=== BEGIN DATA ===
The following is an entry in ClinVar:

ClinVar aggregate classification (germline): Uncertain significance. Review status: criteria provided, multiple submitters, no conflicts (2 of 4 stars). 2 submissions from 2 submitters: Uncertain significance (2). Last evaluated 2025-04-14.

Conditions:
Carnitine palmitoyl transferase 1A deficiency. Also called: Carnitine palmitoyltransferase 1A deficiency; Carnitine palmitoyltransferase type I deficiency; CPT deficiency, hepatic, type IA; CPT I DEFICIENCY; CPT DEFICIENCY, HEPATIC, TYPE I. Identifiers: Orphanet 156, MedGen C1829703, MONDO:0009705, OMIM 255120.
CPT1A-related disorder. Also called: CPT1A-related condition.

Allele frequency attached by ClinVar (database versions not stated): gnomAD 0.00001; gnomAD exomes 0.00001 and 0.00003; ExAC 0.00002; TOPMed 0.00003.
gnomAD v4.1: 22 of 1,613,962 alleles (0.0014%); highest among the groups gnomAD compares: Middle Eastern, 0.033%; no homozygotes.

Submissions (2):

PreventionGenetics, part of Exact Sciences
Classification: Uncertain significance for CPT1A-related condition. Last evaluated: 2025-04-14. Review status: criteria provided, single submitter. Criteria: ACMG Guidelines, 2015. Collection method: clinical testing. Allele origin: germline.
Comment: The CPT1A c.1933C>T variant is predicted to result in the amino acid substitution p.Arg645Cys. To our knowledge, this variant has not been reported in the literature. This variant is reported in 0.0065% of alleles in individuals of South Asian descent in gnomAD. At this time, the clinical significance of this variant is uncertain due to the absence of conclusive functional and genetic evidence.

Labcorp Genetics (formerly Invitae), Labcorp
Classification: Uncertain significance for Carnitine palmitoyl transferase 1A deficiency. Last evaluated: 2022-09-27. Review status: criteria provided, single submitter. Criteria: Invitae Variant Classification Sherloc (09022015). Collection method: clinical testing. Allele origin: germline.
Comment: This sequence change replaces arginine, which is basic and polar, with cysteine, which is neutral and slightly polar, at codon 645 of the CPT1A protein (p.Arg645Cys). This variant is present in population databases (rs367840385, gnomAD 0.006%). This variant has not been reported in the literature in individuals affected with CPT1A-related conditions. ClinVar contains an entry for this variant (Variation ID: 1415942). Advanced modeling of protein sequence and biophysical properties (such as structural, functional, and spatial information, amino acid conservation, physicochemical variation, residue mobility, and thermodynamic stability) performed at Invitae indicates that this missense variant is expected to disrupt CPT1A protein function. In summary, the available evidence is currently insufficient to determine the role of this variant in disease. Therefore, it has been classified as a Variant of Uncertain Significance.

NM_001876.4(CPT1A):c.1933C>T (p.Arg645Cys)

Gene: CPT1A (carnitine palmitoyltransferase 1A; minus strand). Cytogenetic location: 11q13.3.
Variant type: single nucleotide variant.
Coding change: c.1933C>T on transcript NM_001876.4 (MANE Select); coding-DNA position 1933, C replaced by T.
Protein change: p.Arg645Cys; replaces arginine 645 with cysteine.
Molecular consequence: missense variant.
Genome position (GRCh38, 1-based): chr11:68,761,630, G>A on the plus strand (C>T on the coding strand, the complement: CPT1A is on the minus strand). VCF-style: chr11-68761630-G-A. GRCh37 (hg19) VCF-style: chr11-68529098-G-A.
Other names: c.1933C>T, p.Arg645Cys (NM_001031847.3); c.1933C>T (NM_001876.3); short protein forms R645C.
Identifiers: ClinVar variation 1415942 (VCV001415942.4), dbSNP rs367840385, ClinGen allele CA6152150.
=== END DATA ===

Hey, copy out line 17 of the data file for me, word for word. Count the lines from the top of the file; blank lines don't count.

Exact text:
Variant type: single nucleotide variant.